Social networks on consumer generation platforms will never serve the public good. They will always further condition us to the consumerist mindset. Any social platform that allows advertising becomes a tool of the wealthy to spread their messages to the masses. We need more in-depth communication with each other, not new forms of economic oppression.
We hear the words “social credit score” and immediately imagine a dystopian nightmare. On paper, China’s social credit system reads  as an ambitious plan to push the nation forward. The theory is that improving social cohesion and economic strength requires that citizens embrace their ranking method.
It rewards people for doing things such as praising the government, donating to charities, donating blood, and contributing to their communities . Increasing your score provides access to cheaper transportation, priority for school admissions for the individual and their children, tax breaks, and other opportunities to encourage active participation.
Scores reduce for people playing too many video games, spreading “fake news,” refusing military service, or providing “dishonest” apologies for crimes committed. The consequences for low scores are the removal of access from public transportation (air and rail), denying access to the best jobs and best schools, and throttling internet speeds, among others .
The worst consequence of China’s social credit score is blacklisting. Chinese journalist Liu Hu was fined and blacklisted for writing about censorship and government corruption. He received no notification, no appeal process, and is now unable to buy plane tickets, travel some train lines, purchase property, or take out a loan.
China argues that the policy is for the health of the nation. Samantha Hoffman of the Australian Strategic Policy Institute disagrees, “There are no genuine protections for the people and entities subject to the system.” That’s because China’s vague laws like “endangering national security” can be imposed at will for any cause. The social credit score ultimately seems to serve a single purpose, strengthening of the Chinese Communist Party by weakening its dissenters.
Ultimately I predict that China’s credit score will lay the foundation for the demise of the regime. It is a clear path to create separate levels of citizenship within society. How many generations will pass before the second class citizens revolt against a system that limits their potential from birth based on their parents’ actions? History shows us that humanity will not suffer oppression indefinitely.
Designing an American social credit score uses China’s framework as a starting point. We recognize the positive aspects of rewarding good social behavior. We reject many of the program traits from the start, especially their system of punishment. China provides the United States a launchpad to move forward from, but we need to develop a direction before we can progress.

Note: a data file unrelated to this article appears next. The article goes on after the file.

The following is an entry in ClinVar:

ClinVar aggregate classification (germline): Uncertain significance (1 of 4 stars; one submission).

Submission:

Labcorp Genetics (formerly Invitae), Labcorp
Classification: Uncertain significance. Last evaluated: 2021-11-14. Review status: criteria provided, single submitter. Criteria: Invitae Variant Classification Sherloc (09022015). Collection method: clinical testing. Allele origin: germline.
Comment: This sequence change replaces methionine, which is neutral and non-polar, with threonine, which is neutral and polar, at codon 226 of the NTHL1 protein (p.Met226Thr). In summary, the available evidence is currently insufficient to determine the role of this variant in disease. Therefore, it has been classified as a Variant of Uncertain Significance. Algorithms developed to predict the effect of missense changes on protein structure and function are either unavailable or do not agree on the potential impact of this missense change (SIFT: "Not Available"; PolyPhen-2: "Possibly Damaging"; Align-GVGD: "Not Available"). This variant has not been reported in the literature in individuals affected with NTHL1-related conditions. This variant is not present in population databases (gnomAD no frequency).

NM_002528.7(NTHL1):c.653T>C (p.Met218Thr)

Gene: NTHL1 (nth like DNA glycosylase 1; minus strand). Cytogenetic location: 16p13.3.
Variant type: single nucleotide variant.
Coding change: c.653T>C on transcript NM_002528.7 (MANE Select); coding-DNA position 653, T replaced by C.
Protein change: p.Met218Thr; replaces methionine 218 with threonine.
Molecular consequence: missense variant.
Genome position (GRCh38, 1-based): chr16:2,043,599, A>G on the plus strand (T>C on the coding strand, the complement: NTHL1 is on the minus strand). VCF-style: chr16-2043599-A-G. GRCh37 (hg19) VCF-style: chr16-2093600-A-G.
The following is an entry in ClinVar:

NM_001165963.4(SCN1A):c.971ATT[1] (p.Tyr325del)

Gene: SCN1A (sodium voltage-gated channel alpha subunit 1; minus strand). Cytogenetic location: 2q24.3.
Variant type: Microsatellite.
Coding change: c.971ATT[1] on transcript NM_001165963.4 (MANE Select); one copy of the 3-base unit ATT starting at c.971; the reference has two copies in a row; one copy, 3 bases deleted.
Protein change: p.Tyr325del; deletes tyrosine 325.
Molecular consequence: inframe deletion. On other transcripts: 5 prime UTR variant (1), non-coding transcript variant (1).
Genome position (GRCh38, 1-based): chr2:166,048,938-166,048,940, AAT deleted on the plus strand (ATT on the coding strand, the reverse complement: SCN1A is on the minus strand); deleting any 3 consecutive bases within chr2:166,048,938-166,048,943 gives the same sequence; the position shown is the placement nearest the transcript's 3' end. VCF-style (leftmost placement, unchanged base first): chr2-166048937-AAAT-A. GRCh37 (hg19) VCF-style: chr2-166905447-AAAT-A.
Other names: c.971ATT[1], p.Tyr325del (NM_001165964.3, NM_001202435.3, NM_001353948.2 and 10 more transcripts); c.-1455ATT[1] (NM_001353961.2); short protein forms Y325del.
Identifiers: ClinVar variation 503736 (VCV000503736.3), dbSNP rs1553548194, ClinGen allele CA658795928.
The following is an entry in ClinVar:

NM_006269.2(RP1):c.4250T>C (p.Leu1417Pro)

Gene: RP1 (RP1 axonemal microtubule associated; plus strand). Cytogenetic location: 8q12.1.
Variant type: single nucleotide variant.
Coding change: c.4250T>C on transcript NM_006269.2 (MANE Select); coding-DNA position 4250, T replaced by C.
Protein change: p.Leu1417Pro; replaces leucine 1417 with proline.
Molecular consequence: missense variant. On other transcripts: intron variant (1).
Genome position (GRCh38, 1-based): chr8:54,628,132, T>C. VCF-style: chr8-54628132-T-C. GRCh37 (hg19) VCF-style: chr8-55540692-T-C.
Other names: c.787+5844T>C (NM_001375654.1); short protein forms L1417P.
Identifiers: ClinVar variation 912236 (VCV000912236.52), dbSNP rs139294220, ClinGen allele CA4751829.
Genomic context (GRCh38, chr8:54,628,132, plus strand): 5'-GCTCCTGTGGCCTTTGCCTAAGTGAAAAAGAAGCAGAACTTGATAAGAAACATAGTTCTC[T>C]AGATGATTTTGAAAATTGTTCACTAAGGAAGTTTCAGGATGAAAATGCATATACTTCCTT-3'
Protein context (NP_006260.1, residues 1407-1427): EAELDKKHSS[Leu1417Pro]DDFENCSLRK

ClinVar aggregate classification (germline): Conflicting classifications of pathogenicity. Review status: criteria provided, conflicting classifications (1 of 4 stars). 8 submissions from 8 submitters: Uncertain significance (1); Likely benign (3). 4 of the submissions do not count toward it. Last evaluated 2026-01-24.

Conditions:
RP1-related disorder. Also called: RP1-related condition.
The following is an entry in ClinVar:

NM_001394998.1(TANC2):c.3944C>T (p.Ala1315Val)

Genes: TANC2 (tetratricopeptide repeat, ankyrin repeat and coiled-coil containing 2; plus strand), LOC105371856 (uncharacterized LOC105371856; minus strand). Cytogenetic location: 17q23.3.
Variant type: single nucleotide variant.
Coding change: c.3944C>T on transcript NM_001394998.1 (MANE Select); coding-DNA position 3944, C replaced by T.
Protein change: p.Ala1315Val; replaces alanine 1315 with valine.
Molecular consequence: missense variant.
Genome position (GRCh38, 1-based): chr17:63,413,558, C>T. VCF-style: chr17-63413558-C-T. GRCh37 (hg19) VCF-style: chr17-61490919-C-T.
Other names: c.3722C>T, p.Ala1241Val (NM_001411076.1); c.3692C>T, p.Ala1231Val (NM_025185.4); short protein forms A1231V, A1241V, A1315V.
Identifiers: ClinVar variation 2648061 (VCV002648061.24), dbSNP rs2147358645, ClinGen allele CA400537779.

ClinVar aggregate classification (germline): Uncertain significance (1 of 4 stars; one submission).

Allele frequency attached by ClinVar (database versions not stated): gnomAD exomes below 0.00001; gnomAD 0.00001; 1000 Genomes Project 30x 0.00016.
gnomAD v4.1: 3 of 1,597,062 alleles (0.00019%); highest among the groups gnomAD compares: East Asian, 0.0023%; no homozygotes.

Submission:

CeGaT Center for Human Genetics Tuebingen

Exploring a framework for how we might structure such a system begins with our objectives. We want to direct an American social credit score to incentivize participation in civil society and democracy. We aim to make being a better citizen a rewarding habit, not to punish people. A social credit score in the United States should focus on incentivizing action through positive reinforcement while avoiding the authoritarian and opaque disciplinary measures included in China’s.
Coupling good behavior with tangible value creates an opt-in social training system. We incentivize better humanity. Over time the routine will become frequent, easy, and enjoyed. Citizens will achieve mastery.
Mastering anything is a direct result of continued focus and effort. It is the continued reinforcement of habits in a long but focused direction. Most people can master most things. Learning to be a good citizen is no different than learning anything else. The objective of an American social credit score is to provide an accessible pathway for more people to become more involved with social life.
There are several approaches to determining what we may incentivize. The path of least resistance is reviewing China’s rewards and seeing what we may want to import to the United States. Donating blood, helping out in your local community, and engaging in charity work are all easy additions to our new social credit score as we recognize them as positive contributions.